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Week 3 (22/11)

Week 3...

This week:

It has been a busy week. We have been working hard to learn the last of our Christmas songs and actions. We even managed to get on stage to practise our singing and the lunch ladies were very impressed!

We have done lots of leaf art this week and the children have been very imaginative creating all kinds of different pictures using leaves from the woods.


The wish list:

We have very gratefully received a few more items from our class wish list: some small chalk boards and a much needed hole punch! Thank you.


Christmas performance:

A reminder that our Christmas performance is on Friday 6th December at 2pm in the hall. I will send out a letter next week, detailing your child's part and asking for you to let us know roughly how many people will be attending to watch.


Phonics assessments:

As requested at the Parent Rep meeeting, I have added obs for each child detailing the outcome of last term's phonics assessment. I have dated these obs as the 4th November (the first day of Term 2).



Please keep adding your own observations to Tapestry. Observations can include:

  • New skills acquired
  • A demonstration of independence
  • A willingness to help or assist others
  • Showing care or concern for other people
  • Comments, questions or ideas about the world, animals or people
  • Explanations of how things work or why things happen or why they did something in a certain way
  • A demonstration of perseverance, hard work or determination
  • Taking part in family routines, customs, traditions and celebrations
  • The use of technology: tablets, mobile phones, television, cameras, technological toys, the microwave
  • An exciting weekend event

All of these things help us build a wider picture of each child's individual development and can provide us with evidence towards meeting their next steps.


Being a magnet:

I have been attending a course: Making Every Interaction Count. One of the tasks I have been set before Day 3 of the course in December is to inform parents of what it means to be a language 'magnet'.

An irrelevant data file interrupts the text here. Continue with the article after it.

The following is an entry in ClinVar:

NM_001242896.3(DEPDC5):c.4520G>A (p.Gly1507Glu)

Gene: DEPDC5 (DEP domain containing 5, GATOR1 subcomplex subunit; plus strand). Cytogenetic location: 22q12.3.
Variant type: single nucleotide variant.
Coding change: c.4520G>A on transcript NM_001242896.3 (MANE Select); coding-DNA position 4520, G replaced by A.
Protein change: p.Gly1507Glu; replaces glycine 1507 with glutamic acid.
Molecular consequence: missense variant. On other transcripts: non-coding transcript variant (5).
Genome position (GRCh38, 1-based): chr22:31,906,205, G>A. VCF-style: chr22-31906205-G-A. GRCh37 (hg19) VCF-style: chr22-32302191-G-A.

The content of the course is based on key research into the development of language and its effect on the long term outcomes for all children. Research suggests that by the age of 3 language ability can determine whether or not they secure a successful job as an adult.

The idea is that everyone can make a difference to those children who may have language delay, social difficulty or 'poor language nutrients' (this refers to the amount of language children have been exposed to).

The first idea is that adult should try to be 'magnets' for conversation. This means that children should be drawn to talking to us. They should be unable to resist talking to us; with a need to share their thoughts, feelings and ideas and to ask questions.

During my course we discussed the different ways us adults can try to be magnets for conversation:

  • Being free: it's easy as both a parent and a teacher to be constantly busy. By making ourselves available, children are more likely to initiate conversation. It's easy to teach children not to interrupt, but if we are always busy, when will they have time to talk?
  • Being at child level. Sitting on the floor, crouching or being low down is a way to draw children into conversation. Being at child level may make the child feel like an equal in conversation.
  • Being interested: eye contact, open responses and asking questions are ways us adults can demonstrate interest.

You may have some other ideas too. Are there any particular strategies you use to promote conversation with your child? I would love to hear about them.


Key tips:

  • Waiting for a response

On average, we wait less than 2 seconds for a response from someone when we talk to them. Research suggests that we should give children 10 seconds to respond as it can take them this long to fully process what is being said/asked and to find the appropriate language for a response.

  • Look interested

​​​​​​​If you want your child to initiate conversation try this: sit beside them (not too close), have open body language, tilt your head to the side and look at them, then wait. If they have something to say they will begin. You may find this works better in some situations than others, depending on whether they are intently focused on something else.


Next week I will provide you with some more information on my course: being a radiator!


I hope you all have a lovely weekend.


Best wishes,


The Class R Team